:priority => any number, including negative ones.  default is zero.

 :tag => a tag added to the job.  simply makes searching easier.

 :env => a hash specifying any additional environment vars the

background
process should have.

 :stdin => any stdin the background process should have.  must

respond_to
to_s

eg:

 jobs = Bj.submit 'echo foobar', :tag => 'simple job'

 jobs = Bj.submit '/bin/cat', :stdin => 'in the hat', :priority

=> 42

 jobs = Bj.submit './script/runner ./scripts/a.rb', :rails_env =>

‘production’

 jobs = Bj.submit './script/runner /dev/stdin',
                  :stdin => 'p RAILS_ENV',
                  :tag => 'dynamic ruby code'

 jobs Bj.submit array_of_commands, :priority => 451

when jobs are run, they are run in RAILS_ROOT. various attributes
are
available only once the job has finished. you can check whether
or not a
job is finished by using the #finished method, which simple does a
reload and
checks to see if the exit_status is non-nil.

 eg:

   jobs = Bj.submit list_of_jobs, :tag => 'important'
   ...

   jobs.each do |job|
     if job.finished?
       p job.exit_status
       p job.stdout
       p job.stderr
     end
   end

See lib/bj/api.rb for more details.


Sponsors

 http://www.engineyard.com/
 http://quintess.com/
 http://eparklabs.com/

 http://your_company.com/      <<-- (targeted marketing aimed at

you)


Version

1.0.0

PARAMETERS
–rails_root=rails_root, -R (0 ~> rails_root=)
the rails_root will be guessed unless you set this
–rails_env=rails_env, -E (0 ~> rails_env=development)
set the rails_env
–log=log, -l (0 ~> log=STDERR)
set the logfile
–help, -h

AUTHOR
[email protected]

URIS
http://codeforpeople.com/lib/ruby/
http://rubyforge.org/projects/codeforpeople/
http://codeforpeople.rubyforge.org/svn/rails/plugins/

enjoy.

a @ http://codeforpeople.com/

we can deny everything, except that we have the possibility of being
better. simply reflect on that.
h.h. the 14th dalai lama

Tried to install this promising plugin on Windows XP, but I get the
following error message when running ‘script/bj setup’:

I, […] INFO – : cmd <C:/…/ruby.exe ./script/generate migration
BjMigration0>
I, […] INFO – : status <0>
I, […] INFO – : generated <./db/migrate/042_bj_migration0.rb>
I, […] INFO – : cmd
I, […] INFO – : status <42>
F, […] FATAL – : “rake RAILS_ENV=development db:
migrate” failed with #<Process::Status: pid=2684,exited(42)>
(RuntimeError)
C:/…/vendor/plugins/bj/lib/bj/util.rb:28:in spawn' C:/../vendor/plugins/bj/lib/bj/api.rb:147:inmigrate’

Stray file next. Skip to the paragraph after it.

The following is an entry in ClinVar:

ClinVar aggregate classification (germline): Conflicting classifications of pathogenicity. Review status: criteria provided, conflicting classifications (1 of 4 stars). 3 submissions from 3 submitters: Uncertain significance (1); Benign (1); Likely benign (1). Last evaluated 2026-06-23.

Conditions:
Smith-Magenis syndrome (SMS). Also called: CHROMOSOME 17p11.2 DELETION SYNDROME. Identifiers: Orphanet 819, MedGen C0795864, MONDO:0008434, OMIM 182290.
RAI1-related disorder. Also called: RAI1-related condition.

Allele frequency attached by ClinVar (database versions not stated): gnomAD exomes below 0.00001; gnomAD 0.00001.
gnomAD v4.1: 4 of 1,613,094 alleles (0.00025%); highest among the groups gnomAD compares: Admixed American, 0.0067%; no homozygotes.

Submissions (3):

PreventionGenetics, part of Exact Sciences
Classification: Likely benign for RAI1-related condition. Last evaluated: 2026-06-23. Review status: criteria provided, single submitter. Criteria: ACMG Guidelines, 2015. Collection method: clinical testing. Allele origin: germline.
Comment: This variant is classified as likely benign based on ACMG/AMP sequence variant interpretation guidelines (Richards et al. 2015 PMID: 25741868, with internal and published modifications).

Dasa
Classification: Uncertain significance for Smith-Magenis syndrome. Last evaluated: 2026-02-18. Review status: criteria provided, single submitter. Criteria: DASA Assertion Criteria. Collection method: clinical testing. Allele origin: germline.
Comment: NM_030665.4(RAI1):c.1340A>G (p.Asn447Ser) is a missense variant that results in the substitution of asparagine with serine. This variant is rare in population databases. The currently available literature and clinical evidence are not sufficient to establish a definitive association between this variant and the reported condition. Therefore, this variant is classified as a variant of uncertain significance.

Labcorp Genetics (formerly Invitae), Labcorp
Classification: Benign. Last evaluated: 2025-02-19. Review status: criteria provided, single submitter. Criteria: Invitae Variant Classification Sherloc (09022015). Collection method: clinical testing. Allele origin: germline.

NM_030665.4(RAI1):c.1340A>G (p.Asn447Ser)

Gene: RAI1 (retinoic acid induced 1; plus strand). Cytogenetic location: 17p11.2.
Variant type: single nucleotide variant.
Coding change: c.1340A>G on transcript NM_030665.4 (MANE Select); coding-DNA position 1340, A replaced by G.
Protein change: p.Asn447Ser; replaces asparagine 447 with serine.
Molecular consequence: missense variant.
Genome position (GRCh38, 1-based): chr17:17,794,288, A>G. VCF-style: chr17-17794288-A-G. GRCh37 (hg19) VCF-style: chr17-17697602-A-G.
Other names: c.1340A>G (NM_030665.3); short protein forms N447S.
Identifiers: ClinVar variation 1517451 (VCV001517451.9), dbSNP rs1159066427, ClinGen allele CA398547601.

C:/…/vendor/plugins/bj/lib/bj/bj.rb:47:in call' C:/../vendor/plugins/bj/lib/bj/bj.rb:47:inchroot’
C:/…/vendor/plugins/bj/lib/bj/api.rb:146:in migrate' C:/../vendor/plugins/bj/lib/bj/api.rb:110:insetup’
C:/…/vendor/plugins/bj/lib/bj/bj.rb:54:in call' C:/../vendor/plugins/bj/lib/bj/bj.rb:54:inchroot’
C:/…/vendor/plugins/bj/lib/bj/bj.rb:52:in chdir' C:/../vendor/plugins/bj/lib/bj/bj.rb:52:inchroot’
C:/…/vendor/plugins/bj/lib/bj/api.rb:108:in setup' script/bj:349:inrun’
C:/…/vendor/plugins/bj/lib/main/base.rb:25:in call' C:/../vendor/plugins/bj/lib/main/base.rb:25:inrun’
C:/…/vendor/plugins/bj/lib/main/base.rb:13:in catch' C:/../vendor/plugins/bj/lib/main/base.rb:13:inrun’
C:/…/vendor/plugins/bj/lib/main/base.rb:436:in mode_run!' C:/../vendor/plugins/bj/lib/main/base.rb:10:inrun’
C:/…/vendor/plugins/bj/lib/main/factories.rb:11:in run' C:/../vendor/plugins/bj/lib/main/factories.rb:16:inMain’
script/bj:6

Anyone know what could be wrong?

ruby 1.8.6 (2007-03-13 patchlevel 0)
Rails 2.0.2

Updated Ruby, same error.

ruby 1.8.6 (2007-09-24 patchlevel 111) [i386-mswin32]

Me too have the same error on Vista and InstantRails as well.

I, [2009-04-19T19:27:47.684000 #4304] INFO – : cmd <D:/
InstantRails-2.0-win/ruby/bin/ruby.exe ./script/generate migration
BjMigration1>
I, [2009-04-19T19:28:05.138000 #4304] INFO – : status <0>
I, [2009-04-19T19:28:05.141000 #4304] INFO – : generated <./db/
migrate/20090419134305_bj_migration1.rb>
I, [2009-04-19T19:28:05.158000 #4304] INFO – : cmd
I, [2009-04-19T19:28:05.262000 #4304] INFO – : status <42>
F, [2009-04-19T19:28:05.263000 #4304] FATAL – : “rake
RAILS_ENV=development db:migrate” failed with #<Process::Status:
pid=6068,exited(42)> (Run
timeError)

On Apr 1 2008, 8:36 pm, Fernando Castañeda <rails-mailing-l…@andreas-

Same error here, on XP with Instant Rails

Was anyone able to get around this?

Thanks,

Changpeng

Gerjan S. wrote:

Updated Ruby, same error.

ruby 1.8.6 (2007-09-24 patchlevel 111) [i386-mswin32]

I have de same error with Windows XP

Any news